Practices of communal worship vary across the Protestant denominations. There is a general distinction between liturgical (‘high church’) and non-liturgical (‘low church’) churches. This differentiation is based on the degree to which the church’s worship is elaborate, standardised and whether it contains formalised rituals.
Typical practices in liturgical churches include special attire for the clergy, religious symbols, recitation of prayers, observance of a yearly liturgical calendar and performing sacraments or ordinances (especially communion). The Anglican, Episcopal and Lutheran churches are considered to be liturgical.
Meanwhile, non-liturgical churches such as Baptist and Pentecostal usually have no standardised form and typically do not hold a formal ceremony around communion. Rather, worship is centred around a loose structure of music, Bible readings, a sermon and prayers. Services may also be spontaneous depending on the occasion. The congregation may be more active by reciting, responding, standing, etc.
Individual or private worship includes prayer, contemplation, singing and reading or studying the Bible. Some denominations of Protestantism emphasise group Bible study in each other’s homes. Some Protestants pray before or after partaking in a meal (sometimes referred to as ‘saying grace’) as a way to show gratitude. Other common times for praying include when one wakes up and before one goes to sleep.
A common gesture during prayer is the pressing of one’s hands together (known as ‘folded hands’). This is usually done when in prayer. A variation of folded hands is interlacing the fingers. Some people may also kneel on the ground with their hands pressed together as they pray. These hand gestures and body poses are often used as a way to express one’s submission and devotion to God. Some people may also link hands with others, or hold their hands open.
Preaching is generally understood as speech by an authorised minister to a believing congregation or community. Typically, preaching includes expositions and interpretations of a section of the Bible. The purpose of preaching is principally, though not exclusively, directed to the church congregation as a means to teach, strengthen and enthuse the community. Nearly all Christian churches regard preaching as an essential part of Christianity, although some Protestant churches place more emphasis on the practice than others. This is usually reflected in the structure of the church building. For example, Anglican and Reformed churches usually position pulpits in prominent places (such as the front of the church), or they may act as the centrepiece of the building.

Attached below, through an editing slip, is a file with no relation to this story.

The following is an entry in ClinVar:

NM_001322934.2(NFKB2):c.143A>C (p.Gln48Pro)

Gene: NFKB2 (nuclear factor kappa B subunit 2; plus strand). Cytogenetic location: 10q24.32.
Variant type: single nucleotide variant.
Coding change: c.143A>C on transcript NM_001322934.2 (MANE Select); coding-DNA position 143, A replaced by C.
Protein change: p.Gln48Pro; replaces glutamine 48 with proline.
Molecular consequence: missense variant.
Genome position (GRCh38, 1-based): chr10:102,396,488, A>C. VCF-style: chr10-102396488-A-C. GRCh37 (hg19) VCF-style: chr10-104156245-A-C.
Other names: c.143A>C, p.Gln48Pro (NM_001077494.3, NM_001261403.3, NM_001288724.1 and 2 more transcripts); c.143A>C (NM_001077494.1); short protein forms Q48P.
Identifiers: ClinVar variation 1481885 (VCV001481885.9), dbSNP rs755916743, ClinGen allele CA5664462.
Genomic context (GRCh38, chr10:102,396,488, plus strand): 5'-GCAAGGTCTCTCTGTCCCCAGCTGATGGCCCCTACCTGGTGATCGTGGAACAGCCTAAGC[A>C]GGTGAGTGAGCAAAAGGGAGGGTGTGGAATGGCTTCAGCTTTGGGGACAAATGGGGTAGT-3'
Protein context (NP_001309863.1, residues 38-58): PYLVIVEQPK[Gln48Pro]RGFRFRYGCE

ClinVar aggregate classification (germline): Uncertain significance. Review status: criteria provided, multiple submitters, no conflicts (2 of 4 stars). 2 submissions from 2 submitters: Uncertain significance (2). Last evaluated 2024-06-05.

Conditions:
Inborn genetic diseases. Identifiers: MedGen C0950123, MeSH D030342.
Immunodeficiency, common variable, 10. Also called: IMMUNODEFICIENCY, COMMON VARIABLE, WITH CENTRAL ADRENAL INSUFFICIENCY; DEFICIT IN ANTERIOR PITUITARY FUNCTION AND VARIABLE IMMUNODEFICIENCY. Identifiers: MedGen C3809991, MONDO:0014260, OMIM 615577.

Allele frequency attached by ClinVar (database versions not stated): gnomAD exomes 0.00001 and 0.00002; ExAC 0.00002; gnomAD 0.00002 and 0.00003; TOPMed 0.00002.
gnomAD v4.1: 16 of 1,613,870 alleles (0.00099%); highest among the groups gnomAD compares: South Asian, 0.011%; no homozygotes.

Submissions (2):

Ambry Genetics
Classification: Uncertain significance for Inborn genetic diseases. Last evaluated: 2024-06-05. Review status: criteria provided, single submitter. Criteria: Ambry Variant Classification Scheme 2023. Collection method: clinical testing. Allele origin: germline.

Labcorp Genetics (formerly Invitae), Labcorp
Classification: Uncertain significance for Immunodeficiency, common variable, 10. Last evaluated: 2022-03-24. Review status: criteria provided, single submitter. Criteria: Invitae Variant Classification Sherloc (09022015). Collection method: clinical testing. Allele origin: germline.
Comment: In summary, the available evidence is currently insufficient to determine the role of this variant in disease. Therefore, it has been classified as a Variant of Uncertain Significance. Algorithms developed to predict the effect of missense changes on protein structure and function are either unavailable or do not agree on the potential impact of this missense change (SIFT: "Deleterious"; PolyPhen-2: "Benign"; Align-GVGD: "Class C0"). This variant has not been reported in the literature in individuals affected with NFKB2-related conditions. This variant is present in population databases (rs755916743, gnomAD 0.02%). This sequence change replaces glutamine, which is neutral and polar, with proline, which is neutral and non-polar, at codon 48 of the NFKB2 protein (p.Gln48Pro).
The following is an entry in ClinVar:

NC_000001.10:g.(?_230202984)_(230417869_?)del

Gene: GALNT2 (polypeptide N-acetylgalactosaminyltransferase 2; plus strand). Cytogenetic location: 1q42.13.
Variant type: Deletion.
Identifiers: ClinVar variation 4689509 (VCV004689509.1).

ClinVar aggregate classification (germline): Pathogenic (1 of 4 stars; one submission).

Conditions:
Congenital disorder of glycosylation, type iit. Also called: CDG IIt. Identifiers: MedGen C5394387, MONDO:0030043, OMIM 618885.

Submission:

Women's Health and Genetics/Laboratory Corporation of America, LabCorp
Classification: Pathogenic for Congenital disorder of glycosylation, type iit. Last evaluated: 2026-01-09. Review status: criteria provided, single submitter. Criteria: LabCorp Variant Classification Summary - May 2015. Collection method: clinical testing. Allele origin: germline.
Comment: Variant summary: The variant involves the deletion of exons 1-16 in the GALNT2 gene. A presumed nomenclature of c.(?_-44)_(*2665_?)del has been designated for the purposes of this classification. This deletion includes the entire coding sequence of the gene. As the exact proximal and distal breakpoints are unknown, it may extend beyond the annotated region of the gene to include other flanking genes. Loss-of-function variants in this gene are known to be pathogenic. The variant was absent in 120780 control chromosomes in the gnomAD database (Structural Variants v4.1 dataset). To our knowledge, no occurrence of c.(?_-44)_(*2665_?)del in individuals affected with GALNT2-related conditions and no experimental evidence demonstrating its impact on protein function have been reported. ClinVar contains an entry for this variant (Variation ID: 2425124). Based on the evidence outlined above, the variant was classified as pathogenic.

The weekly ceremony of most Protestant denominations is held on the Sabbath, which Christians generally perceive as Sunday. The structure and contents of a church’s weekly ceremony depends on whether the denomination follows liturgical or non-liturgical worship styles. Nonetheless, the weekly ceremony of most Protestant churches includes reading excerpts of the Bible and congregational prayer. Some church services may have a special section for children (sometimes referred to as ‘Sunday School’ or ‘Children’s Church’), which allows children to be involved in the church and learn the basic tenets of Christianity.